I watched a special on Discovery about gastric bypass surgery, which a very good and unhealthily overweight friend of mine is seriously considering. I love her to death and could care less what she looks like but I am worried about her health. This whole process bothers me immensely, mainly because it's DANGEROUS but also because you are basically deciding to mutilate your body so that the responsibility of choosing what and how much to eat is taken away from you. Many of the people in the documentary spoke about a lot of emotional issues that made them turn to food for comfort, which I can understand, having wrestled with an eating disorder for many years myself.....but having your stomach stapled closed is NOT going to get rid of those emotional issues!!!! Therapy might, but again, that's work and it isn't going to happen in one session.

I was pretty overweight for my height when I started back to running three years ago, having been very ill and unable to do much physical activity for several years, and it was DAMNED HARD to run being fat. Having been thin all my life, it was even more difficult to accept the dimished level at which I could now do things. Everything hurt, I was slower than I am now, I had no wind, but you know what? It paid off....I lost almost 50 lbs and while I'm not really where I want to be yet, I feel and look a lot better and exercising got easier as I got thinner. I'm sure others of you here who have lost a considerable amount of weight can attest to the same. THERE IS NO MAGIC BULLET!!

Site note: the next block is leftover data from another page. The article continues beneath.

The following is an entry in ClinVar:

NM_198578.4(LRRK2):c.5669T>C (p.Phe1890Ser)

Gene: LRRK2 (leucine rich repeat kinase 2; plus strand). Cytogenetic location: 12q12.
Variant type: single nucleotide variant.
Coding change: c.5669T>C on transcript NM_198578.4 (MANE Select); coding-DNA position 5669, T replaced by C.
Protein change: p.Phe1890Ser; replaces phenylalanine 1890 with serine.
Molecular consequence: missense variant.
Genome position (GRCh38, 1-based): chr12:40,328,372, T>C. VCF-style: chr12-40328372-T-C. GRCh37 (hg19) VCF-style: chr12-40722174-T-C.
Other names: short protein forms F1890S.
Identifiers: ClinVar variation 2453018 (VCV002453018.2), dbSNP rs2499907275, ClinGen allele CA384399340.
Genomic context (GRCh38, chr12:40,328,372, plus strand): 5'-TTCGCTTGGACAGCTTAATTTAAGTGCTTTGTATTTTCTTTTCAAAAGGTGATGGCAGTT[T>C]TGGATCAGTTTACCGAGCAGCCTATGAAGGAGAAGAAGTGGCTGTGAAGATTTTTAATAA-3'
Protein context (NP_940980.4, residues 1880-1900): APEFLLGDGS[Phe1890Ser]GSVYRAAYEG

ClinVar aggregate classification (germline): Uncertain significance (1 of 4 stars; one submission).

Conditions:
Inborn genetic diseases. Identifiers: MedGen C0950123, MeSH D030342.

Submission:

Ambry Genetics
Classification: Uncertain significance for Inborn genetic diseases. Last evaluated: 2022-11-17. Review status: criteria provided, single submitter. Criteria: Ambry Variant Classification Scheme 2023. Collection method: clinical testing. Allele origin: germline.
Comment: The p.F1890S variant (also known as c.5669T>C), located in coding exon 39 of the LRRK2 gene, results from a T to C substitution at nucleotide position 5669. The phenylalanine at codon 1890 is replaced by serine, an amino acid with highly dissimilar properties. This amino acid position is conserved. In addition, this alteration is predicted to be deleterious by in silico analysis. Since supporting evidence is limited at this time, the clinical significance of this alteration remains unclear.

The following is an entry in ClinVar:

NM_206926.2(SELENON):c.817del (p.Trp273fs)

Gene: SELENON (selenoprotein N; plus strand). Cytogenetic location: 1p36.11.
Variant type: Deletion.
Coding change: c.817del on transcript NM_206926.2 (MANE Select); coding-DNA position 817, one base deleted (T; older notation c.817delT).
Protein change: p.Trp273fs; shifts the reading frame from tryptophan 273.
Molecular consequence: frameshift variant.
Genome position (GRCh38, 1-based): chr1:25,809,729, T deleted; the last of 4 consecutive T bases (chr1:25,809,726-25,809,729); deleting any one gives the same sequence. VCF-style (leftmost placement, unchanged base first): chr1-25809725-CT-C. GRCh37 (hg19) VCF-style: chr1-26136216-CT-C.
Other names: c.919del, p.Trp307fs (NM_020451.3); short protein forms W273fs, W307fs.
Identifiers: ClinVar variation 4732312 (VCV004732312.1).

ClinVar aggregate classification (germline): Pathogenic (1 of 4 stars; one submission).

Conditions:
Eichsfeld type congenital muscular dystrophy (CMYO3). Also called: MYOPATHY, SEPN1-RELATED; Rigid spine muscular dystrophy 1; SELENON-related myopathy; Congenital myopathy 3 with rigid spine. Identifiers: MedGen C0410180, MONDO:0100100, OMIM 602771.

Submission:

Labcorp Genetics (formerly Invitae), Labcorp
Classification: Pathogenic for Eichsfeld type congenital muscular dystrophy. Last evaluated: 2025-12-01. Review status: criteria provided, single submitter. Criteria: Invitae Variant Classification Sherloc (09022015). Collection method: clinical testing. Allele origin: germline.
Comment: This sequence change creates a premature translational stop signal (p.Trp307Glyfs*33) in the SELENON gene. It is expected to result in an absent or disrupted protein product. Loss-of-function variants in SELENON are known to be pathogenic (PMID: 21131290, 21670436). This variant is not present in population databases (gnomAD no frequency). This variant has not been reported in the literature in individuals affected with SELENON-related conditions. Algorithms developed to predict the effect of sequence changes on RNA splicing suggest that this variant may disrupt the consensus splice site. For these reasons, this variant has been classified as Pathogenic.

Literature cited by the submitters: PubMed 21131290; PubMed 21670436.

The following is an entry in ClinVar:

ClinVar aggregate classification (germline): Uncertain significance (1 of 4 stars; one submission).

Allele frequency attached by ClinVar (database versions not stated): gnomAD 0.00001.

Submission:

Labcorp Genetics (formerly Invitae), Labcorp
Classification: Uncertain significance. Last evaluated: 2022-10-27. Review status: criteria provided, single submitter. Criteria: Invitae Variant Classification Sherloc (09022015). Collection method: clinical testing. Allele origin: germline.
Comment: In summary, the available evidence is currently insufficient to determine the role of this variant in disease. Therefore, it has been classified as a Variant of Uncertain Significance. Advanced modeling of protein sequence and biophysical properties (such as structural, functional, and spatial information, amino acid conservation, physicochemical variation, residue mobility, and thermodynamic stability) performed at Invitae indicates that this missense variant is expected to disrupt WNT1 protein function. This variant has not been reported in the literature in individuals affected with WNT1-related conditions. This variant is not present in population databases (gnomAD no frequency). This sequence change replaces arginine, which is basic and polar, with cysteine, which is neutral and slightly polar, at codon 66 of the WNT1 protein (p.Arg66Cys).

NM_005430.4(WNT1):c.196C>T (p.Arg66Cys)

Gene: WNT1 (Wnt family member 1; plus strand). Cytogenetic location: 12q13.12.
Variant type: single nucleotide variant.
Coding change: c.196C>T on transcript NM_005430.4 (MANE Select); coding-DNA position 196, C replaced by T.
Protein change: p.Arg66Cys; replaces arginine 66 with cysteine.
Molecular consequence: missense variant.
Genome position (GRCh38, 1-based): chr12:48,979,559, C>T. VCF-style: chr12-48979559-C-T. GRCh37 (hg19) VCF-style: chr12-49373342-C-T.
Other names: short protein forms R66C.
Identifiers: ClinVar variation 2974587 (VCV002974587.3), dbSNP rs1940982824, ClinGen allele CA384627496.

What I want to know is, what makes us any different from other people, and why did we care enough about our bodies to suck it up through the difficulty of losing weight and exercising with a larger load in the beginning and so many others refuse to? What message is that sending to the kids in this country? I too have absolutely nothing against anyone who is overweight, because I've been on both sides of the spectrum, including unhealthily thin, which wasn't good either, but don't expect to have it both ways. You can't, at least not without causing some detriment to your health.

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I wouldn't consider myself obese, but the 'statistics' would probably show otherwise. I'm definitely heavier than I want to be, but I've been much worse. I love to run, but I also like good food and beer. I'm just not one to give up good food for cardboard. Sure, sure, smaller portions. I've gotten better on that one.